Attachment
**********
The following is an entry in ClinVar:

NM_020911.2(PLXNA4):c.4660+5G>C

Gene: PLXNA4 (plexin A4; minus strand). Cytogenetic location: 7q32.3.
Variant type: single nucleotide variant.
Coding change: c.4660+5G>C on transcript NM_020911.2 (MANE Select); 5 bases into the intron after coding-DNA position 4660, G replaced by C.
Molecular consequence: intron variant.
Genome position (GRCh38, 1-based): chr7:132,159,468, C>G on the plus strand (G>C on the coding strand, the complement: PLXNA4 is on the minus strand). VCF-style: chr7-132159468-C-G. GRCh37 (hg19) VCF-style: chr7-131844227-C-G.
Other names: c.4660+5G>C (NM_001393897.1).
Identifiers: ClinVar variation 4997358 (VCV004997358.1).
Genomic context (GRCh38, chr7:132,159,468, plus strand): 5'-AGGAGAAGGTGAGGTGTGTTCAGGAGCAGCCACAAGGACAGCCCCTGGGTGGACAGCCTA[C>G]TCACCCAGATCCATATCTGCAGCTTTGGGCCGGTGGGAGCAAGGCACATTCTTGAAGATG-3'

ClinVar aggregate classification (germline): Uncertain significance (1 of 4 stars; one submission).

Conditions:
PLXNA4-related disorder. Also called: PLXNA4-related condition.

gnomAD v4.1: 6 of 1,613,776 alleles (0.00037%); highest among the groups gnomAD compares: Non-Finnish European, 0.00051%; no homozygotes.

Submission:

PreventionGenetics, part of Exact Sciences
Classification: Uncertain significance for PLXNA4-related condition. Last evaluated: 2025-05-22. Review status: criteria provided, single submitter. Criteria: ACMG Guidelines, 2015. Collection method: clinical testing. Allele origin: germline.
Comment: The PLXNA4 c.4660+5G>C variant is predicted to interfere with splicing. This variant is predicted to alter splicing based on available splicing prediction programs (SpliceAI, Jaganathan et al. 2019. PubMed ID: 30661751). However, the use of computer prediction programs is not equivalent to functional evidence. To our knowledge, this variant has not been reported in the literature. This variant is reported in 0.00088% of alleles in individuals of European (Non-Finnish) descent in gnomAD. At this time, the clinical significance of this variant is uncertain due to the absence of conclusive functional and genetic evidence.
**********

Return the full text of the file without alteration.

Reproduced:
The following is an entry in ClinVar:

NM_020911.2(PLXNA4):c.4660+5G>C

Gene: PLXNA4 (plexin A4; minus strand). Cytogenetic location: 7q32.3.
Variant type: single nucleotide variant.
Coding change: c.4660+5G>C on transcript NM_020911.2 (MANE Select); 5 bases into the intron after coding-DNA position 4660, G replaced by C.
Molecular consequence: intron variant.
Genome position (GRCh38, 1-based): chr7:132,159,468, C>G on the plus strand (G>C on the coding strand, the complement: PLXNA4 is on the minus strand). VCF-style: chr7-132159468-C-G. GRCh37 (hg19) VCF-style: chr7-131844227-C-G.
Other names: c.4660+5G>C (NM_001393897.1).
Identifiers: ClinVar variation 4997358 (VCV004997358.1).
Genomic context (GRCh38, chr7:132,159,468, plus strand): 5'-AGGAGAAGGTGAGGTGTGTTCAGGAGCAGCCACAAGGACAGCCCCTGGGTGGACAGCCTA[C>G]TCACCCAGATCCATATCTGCAGCTTTGGGCCGGTGGGAGCAAGGCACATTCTTGAAGATG-3'

ClinVar aggregate classification (germline): Uncertain significance (1 of 4 stars; one submission).

Conditions:
PLXNA4-related disorder. Also called: PLXNA4-related condition.

gnomAD v4.1: 6 of 1,613,776 alleles (0.00037%); highest among the groups gnomAD compares: Non-Finnish European, 0.00051%; no homozygotes.

Submission:

PreventionGenetics, part of Exact Sciences
Classification: Uncertain significance for PLXNA4-related condition. Last evaluated: 2025-05-22. Review status: criteria provided, single submitter. Criteria: ACMG Guidelines, 2015. Collection method: clinical testing. Allele origin: germline.
Comment: The PLXNA4 c.4660+5G>C variant is predicted to interfere with splicing. This variant is predicted to alter splicing based on available splicing prediction programs (SpliceAI, Jaganathan et al. 2019. PubMed ID: 30661751). However, the use of computer prediction programs is not equivalent to functional evidence. To our knowledge, this variant has not been reported in the literature. This variant is reported in 0.00088% of alleles in individuals of European (Non-Finnish) descent in gnomAD. At this time, the clinical significance of this variant is uncertain due to the absence of conclusive functional and genetic evidence.